We all have felt a slight tinge of burning sensation when we use hair dyes. This sensation usually goes away on it's own in a minute or two.
However, when the sensation doesn't go away, but intensifies with time, you probably have a chemical burn!
Chemical burns are probably one of the most painful kinds of burns. While it is believed that the human scalp is resilient, the truth is that chemical burns on the scalp do happen!
It is also believed that immunity plays a strong role in preventing chemical burns. While this is partially true, even a good immune system can't negate the effects of harsh chemicals.
You must be wondering how do chemical burns occur and are they really this painful?
Well, chemical burns occur when you over-bleach your hair. Chemical burns might also occur when you change the shade of your hair colour twice in one day.
Usually, a person's scalp that is unhealthy, which has dandruff or has become sensitive due to continued exposure to chemicals, is most at risk.
If you love colouring your hair and don't want to stop, then continue reading to know how you can prevent chemical burns that occur due to hair dyes.
Test The Hair Colour On Your Skin First: Mix a small amount of the hair colour, and do the colour swab test. Apply the hair colour on to the inner part of your elbow. Wait for 20 minutes, watch out for any burning sensation.
You might feel a slight tingling sensation which is normal, but a burning sensation is not. If you have a sensitive scalp, then apply only a small amount of the hair dye on a segment of your hair for 10 minutes.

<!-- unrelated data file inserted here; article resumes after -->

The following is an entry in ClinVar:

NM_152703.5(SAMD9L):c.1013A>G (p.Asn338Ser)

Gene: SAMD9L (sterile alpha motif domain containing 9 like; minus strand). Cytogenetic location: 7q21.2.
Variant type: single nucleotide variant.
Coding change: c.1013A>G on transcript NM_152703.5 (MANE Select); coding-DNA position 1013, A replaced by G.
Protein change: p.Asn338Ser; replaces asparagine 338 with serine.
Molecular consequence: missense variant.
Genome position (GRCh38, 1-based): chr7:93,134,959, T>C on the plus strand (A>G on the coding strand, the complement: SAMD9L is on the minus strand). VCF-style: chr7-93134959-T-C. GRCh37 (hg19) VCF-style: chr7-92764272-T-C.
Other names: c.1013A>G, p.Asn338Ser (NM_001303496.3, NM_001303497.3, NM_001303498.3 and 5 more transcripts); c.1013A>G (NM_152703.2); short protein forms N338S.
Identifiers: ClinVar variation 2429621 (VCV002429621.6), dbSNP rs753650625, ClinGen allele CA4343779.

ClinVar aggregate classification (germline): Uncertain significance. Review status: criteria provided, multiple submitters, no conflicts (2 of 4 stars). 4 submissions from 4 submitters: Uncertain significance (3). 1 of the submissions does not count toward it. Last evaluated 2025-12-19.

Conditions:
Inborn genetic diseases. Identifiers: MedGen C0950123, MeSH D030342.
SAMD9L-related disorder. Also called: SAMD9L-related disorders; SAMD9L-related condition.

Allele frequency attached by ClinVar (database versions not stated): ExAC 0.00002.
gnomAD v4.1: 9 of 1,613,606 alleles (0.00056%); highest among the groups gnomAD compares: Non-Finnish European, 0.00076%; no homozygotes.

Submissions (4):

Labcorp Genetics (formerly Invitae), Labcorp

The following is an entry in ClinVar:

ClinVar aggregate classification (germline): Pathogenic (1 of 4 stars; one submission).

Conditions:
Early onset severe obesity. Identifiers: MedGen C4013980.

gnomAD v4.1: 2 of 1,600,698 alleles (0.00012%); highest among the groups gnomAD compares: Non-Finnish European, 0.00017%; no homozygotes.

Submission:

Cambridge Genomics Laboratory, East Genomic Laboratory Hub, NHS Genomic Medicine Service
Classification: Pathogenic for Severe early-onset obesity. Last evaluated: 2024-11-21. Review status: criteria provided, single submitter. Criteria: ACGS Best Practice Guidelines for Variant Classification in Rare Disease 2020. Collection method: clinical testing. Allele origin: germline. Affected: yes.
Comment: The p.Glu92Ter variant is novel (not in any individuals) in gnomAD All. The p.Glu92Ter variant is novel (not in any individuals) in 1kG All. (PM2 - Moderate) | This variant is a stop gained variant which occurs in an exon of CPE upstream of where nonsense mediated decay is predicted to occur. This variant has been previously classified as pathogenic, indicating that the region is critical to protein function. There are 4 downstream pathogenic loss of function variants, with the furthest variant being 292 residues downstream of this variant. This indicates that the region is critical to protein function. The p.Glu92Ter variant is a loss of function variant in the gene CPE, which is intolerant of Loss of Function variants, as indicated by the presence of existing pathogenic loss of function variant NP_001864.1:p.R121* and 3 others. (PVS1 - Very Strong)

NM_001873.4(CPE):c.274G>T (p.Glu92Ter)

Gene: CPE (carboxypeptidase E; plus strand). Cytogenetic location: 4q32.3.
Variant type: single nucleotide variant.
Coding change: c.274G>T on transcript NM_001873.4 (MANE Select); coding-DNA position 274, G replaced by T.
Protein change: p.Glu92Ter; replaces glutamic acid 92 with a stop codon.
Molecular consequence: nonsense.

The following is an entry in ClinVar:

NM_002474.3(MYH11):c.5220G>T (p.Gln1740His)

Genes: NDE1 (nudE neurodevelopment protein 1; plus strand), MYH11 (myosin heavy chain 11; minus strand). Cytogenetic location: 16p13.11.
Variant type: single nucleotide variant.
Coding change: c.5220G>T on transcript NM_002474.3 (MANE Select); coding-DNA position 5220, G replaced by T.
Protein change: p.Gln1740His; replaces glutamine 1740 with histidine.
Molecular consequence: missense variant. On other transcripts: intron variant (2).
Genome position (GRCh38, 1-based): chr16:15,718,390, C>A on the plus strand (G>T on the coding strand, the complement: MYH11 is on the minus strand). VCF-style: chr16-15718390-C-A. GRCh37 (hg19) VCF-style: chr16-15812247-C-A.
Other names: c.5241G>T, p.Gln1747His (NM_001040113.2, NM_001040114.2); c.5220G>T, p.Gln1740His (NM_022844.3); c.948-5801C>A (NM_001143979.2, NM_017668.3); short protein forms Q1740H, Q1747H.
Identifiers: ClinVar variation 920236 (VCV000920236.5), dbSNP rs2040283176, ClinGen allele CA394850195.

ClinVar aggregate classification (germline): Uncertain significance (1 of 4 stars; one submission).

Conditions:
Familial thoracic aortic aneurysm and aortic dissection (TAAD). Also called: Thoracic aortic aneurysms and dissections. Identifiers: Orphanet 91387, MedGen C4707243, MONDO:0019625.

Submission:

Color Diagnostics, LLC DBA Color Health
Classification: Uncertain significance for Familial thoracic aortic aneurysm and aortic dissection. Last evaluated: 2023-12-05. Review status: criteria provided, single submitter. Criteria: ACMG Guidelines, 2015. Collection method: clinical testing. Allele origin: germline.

If you do not notice any burning sensation, then proceed with colouring the remainder of your hair.
Don't Keep The Colour On For Too Long: Majority of the hair colouring and hair bleaching products that are available use ammonia and a range of other chemicals. These chemicals are safe to be used in small quantities and for limited periods of time.
If the box of your hair colouring product states to keep the hair colour on for 30-40 minutes, then stick to this time frame. If you have a sensitive scalp or known scalp issues, then factor this in, while you choose the time frame to keep the hair colour on your hair.
If your hair stylist is colouring your hair, then let him know about any known scalp issues as well.
Don't Colour The Roots: The roots and scalp are close by, which makes it important for you to stay away from the roots. As far as possible, keep a gap of 1/4th of an inch between the scalp and the start of the coloured hair. Partitioning your hair into segments before colouring can help immensely.
Apply Plain Petroleum Jelly On Your Skin: Apply a thin layer of petroleum jelly near your forehead, ears and neck. This will avoid any additional chemical burns that can happen while you colour your hair.
Don't Wash Your Hair For 24 Hours Before Colouring: Natural oils that are present on our scalp prevent us from getting chemical burns. Washing your hair with shampoo and water will strip your scalp of these natural oils. Ensure that you do not wash your hair for at least 24 hours before you colour it. Additionally, make sure that your hair is free from other chemicals such as sprays and creams before you colour it.
Do Not Apply Heat To Bleached Hair: If you are bleaching your hair chemically to get a lighter base colour, then don't apply heat to it. Blow-drying your hair, while the bleach is applied, is one of the common causes of chemical burns due to hair dyes.